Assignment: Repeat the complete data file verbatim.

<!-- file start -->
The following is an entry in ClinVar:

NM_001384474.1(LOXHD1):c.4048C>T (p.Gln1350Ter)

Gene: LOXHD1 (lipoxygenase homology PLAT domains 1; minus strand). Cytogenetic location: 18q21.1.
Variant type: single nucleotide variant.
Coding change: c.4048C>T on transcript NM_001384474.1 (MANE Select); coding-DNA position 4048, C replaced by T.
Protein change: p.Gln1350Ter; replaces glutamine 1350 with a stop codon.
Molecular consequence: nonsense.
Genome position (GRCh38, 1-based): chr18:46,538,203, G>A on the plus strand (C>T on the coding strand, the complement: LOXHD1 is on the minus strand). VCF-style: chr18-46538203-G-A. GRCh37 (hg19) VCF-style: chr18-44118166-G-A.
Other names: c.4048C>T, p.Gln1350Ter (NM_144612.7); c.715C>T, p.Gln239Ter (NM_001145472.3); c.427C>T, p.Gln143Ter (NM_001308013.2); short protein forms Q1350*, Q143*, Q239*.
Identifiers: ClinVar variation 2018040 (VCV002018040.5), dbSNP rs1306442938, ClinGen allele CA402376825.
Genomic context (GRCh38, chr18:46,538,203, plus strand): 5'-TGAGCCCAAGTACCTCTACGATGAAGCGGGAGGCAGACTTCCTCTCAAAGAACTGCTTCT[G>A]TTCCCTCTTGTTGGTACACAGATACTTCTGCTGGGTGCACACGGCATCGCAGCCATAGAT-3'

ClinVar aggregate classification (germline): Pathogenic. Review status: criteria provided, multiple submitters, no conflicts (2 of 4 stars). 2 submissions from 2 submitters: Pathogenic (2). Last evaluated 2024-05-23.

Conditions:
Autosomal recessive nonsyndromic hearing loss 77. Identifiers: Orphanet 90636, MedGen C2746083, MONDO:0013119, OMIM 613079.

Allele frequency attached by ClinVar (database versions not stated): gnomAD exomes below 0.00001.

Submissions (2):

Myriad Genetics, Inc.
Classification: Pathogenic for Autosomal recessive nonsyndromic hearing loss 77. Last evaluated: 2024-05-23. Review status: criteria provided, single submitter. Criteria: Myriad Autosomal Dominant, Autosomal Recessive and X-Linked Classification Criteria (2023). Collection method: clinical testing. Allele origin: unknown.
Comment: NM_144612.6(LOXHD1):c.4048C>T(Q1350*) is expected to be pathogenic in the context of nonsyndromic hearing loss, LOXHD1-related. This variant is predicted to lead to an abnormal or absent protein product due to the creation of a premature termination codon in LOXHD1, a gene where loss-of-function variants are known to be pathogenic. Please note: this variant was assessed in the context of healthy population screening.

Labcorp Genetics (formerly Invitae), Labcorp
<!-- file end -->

The following is an entry in ClinVar:

NM_001384474.1(LOXHD1):c.4048C>T (p.Gln1350Ter)

Gene: LOXHD1 (lipoxygenase homology PLAT domains 1; minus strand). Cytogenetic location: 18q21.1.
Variant type: single nucleotide variant.
Coding change: c.4048C>T on transcript NM_001384474.1 (MANE Select); coding-DNA position 4048, C replaced by T.
Protein change: p.Gln1350Ter; replaces glutamine 1350 with a stop codon.
Molecular consequence: nonsense.
Genome position (GRCh38, 1-based): chr18:46,538,203, G>A on the plus strand (C>T on the coding strand, the complement: LOXHD1 is on the minus strand). VCF-style: chr18-46538203-G-A. GRCh37 (hg19) VCF-style: chr18-44118166-G-A.
Other names: c.4048C>T, p.Gln1350Ter (NM_144612.7); c.715C>T, p.Gln239Ter (NM_001145472.3); c.427C>T, p.Gln143Ter (NM_001308013.2); short protein forms Q1350*, Q143*, Q239*.
Identifiers: ClinVar variation 2018040 (VCV002018040.5), dbSNP rs1306442938, ClinGen allele CA402376825.
Genomic context (GRCh38, chr18:46,538,203, plus strand): 5'-TGAGCCCAAGTACCTCTACGATGAAGCGGGAGGCAGACTTCCTCTCAAAGAACTGCTTCT[G>A]TTCCCTCTTGTTGGTACACAGATACTTCTGCTGGGTGCACACGGCATCGCAGCCATAGAT-3'

ClinVar aggregate classification (germline): Pathogenic. Review status: criteria provided, multiple submitters, no conflicts (2 of 4 stars). 2 submissions from 2 submitters: Pathogenic (2). Last evaluated 2024-05-23.

Conditions:
Autosomal recessive nonsyndromic hearing loss 77. Identifiers: Orphanet 90636, MedGen C2746083, MONDO:0013119, OMIM 613079.

Allele frequency attached by ClinVar (database versions not stated): gnomAD exomes below 0.00001.

Submissions (2):

Myriad Genetics, Inc.
Classification: Pathogenic for Autosomal recessive nonsyndromic hearing loss 77. Last evaluated: 2024-05-23. Review status: criteria provided, single submitter. Criteria: Myriad Autosomal Dominant, Autosomal Recessive and X-Linked Classification Criteria (2023). Collection method: clinical testing. Allele origin: unknown.
Comment: NM_144612.6(LOXHD1):c.4048C>T(Q1350*) is expected to be pathogenic in the context of nonsyndromic hearing loss, LOXHD1-related. This variant is predicted to lead to an abnormal or absent protein product due to the creation of a premature termination codon in LOXHD1, a gene where loss-of-function variants are known to be pathogenic. Please note: this variant was assessed in the context of healthy population screening.

Labcorp Genetics (formerly Invitae), Labcorp